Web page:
Take 2: Batman Returns
This film is mad but brilliant.
On the one hand you’ve got DeVito’s Penguin, a man thrown in the sewers as a child who grew up to be a pale, grotesque villain. Michelle Pfeiffer’s Catwoman, an overlooked and under-loved secretary who gains superpowers after her boss leaves her for dead. And of course Batman, a lonely, wealthy businessman looking to keep Gotham safe.
Tim Burton is the perfect director for truly making us understand the tragedy of all three characters. They are loners, freaks, outcasts - all looking for salvation, normality and acceptance in their own ways.
He also goes absolutely all-out with the way he lays out the film. Everything is over the top, dark, sinister and surreal. They clearly threw a lot of time and effort into the set design.
The story he’s telling is convoluted and not the simple hero vs villain affair you’d expect. It doesn’t all make sense but it doesn’t really matter.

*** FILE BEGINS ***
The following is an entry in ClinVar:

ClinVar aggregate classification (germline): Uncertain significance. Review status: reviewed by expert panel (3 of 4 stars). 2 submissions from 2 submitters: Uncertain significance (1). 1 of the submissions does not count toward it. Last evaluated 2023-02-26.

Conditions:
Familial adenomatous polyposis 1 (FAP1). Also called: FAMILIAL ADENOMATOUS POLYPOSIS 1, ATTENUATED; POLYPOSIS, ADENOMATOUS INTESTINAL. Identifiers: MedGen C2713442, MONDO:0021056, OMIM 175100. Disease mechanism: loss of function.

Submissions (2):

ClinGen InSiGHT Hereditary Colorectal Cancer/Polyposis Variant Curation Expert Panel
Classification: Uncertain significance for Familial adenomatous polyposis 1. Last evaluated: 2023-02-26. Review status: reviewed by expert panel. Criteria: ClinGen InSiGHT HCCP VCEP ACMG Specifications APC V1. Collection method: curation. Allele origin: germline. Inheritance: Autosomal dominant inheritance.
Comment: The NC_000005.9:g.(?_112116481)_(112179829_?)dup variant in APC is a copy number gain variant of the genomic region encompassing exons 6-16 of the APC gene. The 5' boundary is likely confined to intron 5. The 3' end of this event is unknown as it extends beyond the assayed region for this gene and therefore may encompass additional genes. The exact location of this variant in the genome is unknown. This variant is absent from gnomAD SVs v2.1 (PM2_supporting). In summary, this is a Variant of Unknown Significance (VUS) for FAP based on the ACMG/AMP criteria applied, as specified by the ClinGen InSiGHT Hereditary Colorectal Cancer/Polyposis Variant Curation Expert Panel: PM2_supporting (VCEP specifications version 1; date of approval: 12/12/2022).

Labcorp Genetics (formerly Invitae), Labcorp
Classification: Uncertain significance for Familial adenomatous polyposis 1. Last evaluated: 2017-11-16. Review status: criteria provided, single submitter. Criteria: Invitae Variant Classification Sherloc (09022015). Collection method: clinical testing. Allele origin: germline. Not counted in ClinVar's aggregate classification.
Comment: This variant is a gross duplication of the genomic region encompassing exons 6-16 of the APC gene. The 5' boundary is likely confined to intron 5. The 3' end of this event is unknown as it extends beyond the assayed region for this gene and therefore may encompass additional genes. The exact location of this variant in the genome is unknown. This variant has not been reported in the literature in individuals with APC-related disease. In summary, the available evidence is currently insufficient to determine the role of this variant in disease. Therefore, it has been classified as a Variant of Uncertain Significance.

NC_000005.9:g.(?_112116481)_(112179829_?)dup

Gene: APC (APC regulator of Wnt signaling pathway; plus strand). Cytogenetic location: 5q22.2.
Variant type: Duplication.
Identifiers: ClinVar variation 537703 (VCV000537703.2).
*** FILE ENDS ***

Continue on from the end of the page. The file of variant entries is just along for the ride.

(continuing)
Most surprising (for a film aimed at 13-year-olds) is the strong sexual theme. Sex is what drives these characters forward. There are no scenes of any explicit nature, yet their desires are overt. The Penguin in particular mentions again and again how much he craves sex (I quote: “There’s the pussy I’ve been looking for!”). Catwoman uses sex to her advantage, but also wants to bang the shit out of Batman. It’s there, front and centre and it probably explains why 12-year-old Ben has fond memories of Michelle Pfeiffer.
Again on par with Nolan’s work.